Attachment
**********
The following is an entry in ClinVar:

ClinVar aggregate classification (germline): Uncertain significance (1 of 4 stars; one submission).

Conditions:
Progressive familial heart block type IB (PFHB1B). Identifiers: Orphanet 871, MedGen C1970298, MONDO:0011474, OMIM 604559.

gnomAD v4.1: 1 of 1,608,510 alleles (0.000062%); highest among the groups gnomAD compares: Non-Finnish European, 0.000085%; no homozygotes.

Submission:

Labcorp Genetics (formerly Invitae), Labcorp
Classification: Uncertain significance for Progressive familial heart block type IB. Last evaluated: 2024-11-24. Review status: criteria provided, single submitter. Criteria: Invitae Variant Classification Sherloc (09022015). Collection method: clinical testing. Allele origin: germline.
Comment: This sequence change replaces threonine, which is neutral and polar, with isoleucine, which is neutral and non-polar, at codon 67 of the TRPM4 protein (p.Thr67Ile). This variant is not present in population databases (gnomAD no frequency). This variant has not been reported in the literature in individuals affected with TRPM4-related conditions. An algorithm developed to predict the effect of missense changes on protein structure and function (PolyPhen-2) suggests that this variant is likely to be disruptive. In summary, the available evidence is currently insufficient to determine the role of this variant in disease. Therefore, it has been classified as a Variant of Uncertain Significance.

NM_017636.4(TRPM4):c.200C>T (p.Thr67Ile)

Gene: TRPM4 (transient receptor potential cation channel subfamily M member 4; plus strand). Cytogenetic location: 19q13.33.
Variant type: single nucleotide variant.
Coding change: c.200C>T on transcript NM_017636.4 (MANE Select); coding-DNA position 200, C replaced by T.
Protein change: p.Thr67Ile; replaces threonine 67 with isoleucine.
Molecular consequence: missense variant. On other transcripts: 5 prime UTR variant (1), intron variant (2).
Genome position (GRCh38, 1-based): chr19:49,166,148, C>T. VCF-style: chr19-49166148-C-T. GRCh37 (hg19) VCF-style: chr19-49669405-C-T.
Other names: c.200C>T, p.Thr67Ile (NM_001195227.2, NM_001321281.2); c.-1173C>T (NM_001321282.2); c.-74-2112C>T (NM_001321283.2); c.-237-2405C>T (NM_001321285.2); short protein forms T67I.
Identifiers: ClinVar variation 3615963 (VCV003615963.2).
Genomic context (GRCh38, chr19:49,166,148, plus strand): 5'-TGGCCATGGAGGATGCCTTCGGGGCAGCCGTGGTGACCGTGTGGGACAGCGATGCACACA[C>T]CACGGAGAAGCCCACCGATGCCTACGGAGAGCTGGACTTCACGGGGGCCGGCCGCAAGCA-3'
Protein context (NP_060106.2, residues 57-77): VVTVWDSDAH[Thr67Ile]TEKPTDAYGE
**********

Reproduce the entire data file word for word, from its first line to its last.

The following is an entry in ClinVar:

ClinVar aggregate classification (germline): Uncertain significance (1 of 4 stars; one submission).

Conditions:
Progressive familial heart block type IB (PFHB1B). Identifiers: Orphanet 871, MedGen C1970298, MONDO:0011474, OMIM 604559.

gnomAD v4.1: 1 of 1,608,510 alleles (0.000062%); highest among the groups gnomAD compares: Non-Finnish European, 0.000085%; no homozygotes.

Submission:

Labcorp Genetics (formerly Invitae), Labcorp
Classification: Uncertain significance for Progressive familial heart block type IB. Last evaluated: 2024-11-24. Review status: criteria provided, single submitter. Criteria: Invitae Variant Classification Sherloc (09022015). Collection method: clinical testing. Allele origin: germline.
Comment: This sequence change replaces threonine, which is neutral and polar, with isoleucine, which is neutral and non-polar, at codon 67 of the TRPM4 protein (p.Thr67Ile). This variant is not present in population databases (gnomAD no frequency). This variant has not been reported in the literature in individuals affected with TRPM4-related conditions. An algorithm developed to predict the effect of missense changes on protein structure and function (PolyPhen-2) suggests that this variant is likely to be disruptive. In summary, the available evidence is currently insufficient to determine the role of this variant in disease. Therefore, it has been classified as a Variant of Uncertain Significance.

NM_017636.4(TRPM4):c.200C>T (p.Thr67Ile)

Gene: TRPM4 (transient receptor potential cation channel subfamily M member 4; plus strand). Cytogenetic location: 19q13.33.
Variant type: single nucleotide variant.
Coding change: c.200C>T on transcript NM_017636.4 (MANE Select); coding-DNA position 200, C replaced by T.
Protein change: p.Thr67Ile; replaces threonine 67 with isoleucine.
Molecular consequence: missense variant. On other transcripts: 5 prime UTR variant (1), intron variant (2).
Genome position (GRCh38, 1-based): chr19:49,166,148, C>T. VCF-style: chr19-49166148-C-T. GRCh37 (hg19) VCF-style: chr19-49669405-C-T.
Other names: c.200C>T, p.Thr67Ile (NM_001195227.2, NM_001321281.2); c.-1173C>T (NM_001321282.2); c.-74-2112C>T (NM_001321283.2); c.-237-2405C>T (NM_001321285.2); short protein forms T67I.
Identifiers: ClinVar variation 3615963 (VCV003615963.2).
Genomic context (GRCh38, chr19:49,166,148, plus strand): 5'-TGGCCATGGAGGATGCCTTCGGGGCAGCCGTGGTGACCGTGTGGGACAGCGATGCACACA[C>T]CACGGAGAAGCCCACCGATGCCTACGGAGAGCTGGACTTCACGGGGGCCGGCCGCAAGCA-3'
Protein context (NP_060106.2, residues 57-77): VVTVWDSDAH[Thr67Ile]TEKPTDAYGE